The hustle and bustle of the busy holiday period can be challenging and stressful for people living with dementia and care partners who can often feel isolated and lonely during this time.
There’s lots we can do to prepare for the holidays and support each other over this period. Here’s some tips you may find helpful.
If you are living with dementia or are a care partner
Try and keep as close to your normal routine as you can. If the routine must change, try and introduce the change slowly so there is time for adjustment.
Plan ahead to try and avoid last minute disruptions or rushes. For example, ensure you have adequate supplies of medications and other supplies, such as continence products, that you may need ahead of the last minute rush before pharmacies close.
Keep up good hygiene practices, especially if you are traveling. Wash your hands regularly or use hand sanitiser, carry a mask and use where appropriate, and keep a record of where you’ve been using the Covid Tracer app or booklet.
Allow for lots of “quiet time” in between socialising, and try to maintain your normal rest and sleeping routines.
Don’t be afraid to reach out and ask for support from others. People often want to help but don’t know how best to.
The holidays are a time for memories and traditions. Music, decorations, smells and activities can help the person with dementia experience the occasion. Be mindful of those memories or traditions which will bring joy and those that might evoke not so happy memories, or those which may cause someone to feel upset or distressed.
Food and drink are a special part of our festive celebrations, and everyone should be encouraged to participate in the preparation as they want and feel able to. The same safety measures that are taken every day should continue.
If you are having visitors or going away, give yourself plenty of time to prepare. If things have changed since you last saw friends or family, consider updating them before you meet so that they know what to expect.
Be prepared for closures over the holidays and make sure you know where to go for help during this period. Check with your GP practice to see when they are available and if they have any back-up services available. If you have an emergency support plan then keep that close by and use it if required.
If you are feeling stressed or overwhelmed, you can free call or text 1737 at any time to speak with a trained counsellor.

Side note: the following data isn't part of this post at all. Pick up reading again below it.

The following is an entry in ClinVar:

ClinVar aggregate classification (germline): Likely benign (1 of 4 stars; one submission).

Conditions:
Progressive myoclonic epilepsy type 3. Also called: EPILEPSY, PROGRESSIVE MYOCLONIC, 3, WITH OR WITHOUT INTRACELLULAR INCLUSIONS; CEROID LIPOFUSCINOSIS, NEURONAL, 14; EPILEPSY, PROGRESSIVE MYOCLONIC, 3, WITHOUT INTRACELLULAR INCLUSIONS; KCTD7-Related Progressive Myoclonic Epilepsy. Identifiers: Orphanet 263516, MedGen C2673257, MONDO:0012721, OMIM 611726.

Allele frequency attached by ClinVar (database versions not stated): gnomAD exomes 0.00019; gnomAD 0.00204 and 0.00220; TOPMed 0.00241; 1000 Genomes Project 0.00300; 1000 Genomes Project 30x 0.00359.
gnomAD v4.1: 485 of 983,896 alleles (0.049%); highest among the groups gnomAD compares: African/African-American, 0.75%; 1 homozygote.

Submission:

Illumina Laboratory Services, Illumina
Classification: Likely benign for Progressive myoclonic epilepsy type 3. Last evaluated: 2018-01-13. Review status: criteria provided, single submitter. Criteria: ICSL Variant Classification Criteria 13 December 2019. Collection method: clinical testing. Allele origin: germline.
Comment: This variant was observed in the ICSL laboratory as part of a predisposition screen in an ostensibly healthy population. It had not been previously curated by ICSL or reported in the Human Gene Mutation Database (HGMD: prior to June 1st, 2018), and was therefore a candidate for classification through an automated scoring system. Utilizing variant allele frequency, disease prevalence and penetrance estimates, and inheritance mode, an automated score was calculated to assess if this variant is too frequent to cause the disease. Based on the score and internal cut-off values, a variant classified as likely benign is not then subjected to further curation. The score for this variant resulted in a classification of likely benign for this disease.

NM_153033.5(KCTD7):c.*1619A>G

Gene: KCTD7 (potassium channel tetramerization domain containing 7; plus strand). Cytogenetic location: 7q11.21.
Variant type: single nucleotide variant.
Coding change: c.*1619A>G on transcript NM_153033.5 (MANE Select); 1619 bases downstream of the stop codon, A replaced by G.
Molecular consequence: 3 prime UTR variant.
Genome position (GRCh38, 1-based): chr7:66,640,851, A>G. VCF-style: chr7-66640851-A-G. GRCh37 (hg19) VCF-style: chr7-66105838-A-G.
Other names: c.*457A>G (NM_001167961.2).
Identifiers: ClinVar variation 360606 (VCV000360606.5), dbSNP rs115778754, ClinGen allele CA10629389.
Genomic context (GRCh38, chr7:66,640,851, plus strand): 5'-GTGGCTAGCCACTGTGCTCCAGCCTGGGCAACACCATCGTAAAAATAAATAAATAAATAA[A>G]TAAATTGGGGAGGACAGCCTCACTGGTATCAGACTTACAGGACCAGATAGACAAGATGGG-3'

If you support someone in residential care
If the person with dementia is in residential care they may also experience changes as staff prepare for the holidays. These changes in routine can be distressing. If possible try to encourage regular visits by family and friends, as the facility allows, or help new staff to get to know the person and their background and needs, perhaps by sharing a story about their past holidays.
Be sure to check in regularly with the facility for any updated advice or procedures around in person visiting restrictions.
Supporting people living with dementia and care partners
Earlier this year we all saw first-hand the impact of Covid-19 for older people and those living with dementia, and equally, the impact we can all have with a little kindness and consideration.
Offering support to friends and neighbours who are living with or caring for someone with dementia is a great way to help. Make sure any support or contact you have is done safely and in line with the latest advice around changing alert levels, which you can find here.
You could arrange to visit for a cuppa, or if you are able to, help out with caring for the person to allow the care partner time for holiday preparations, or just a short break and some quiet time.
Offering to pick up groceries or supplies can also be really helpful, especially during the busy shopping periods.
Be mindful of noticing if someone doesn’t seem themselves. The holidays are a happy and busy time, but can feel overwhelming and stressful too. Take the time to check in with the person and encourage them to reach out for help and support.
These sorts of thoughtful gestures or offers of support will go a long way to help those around you who are affected by dementia.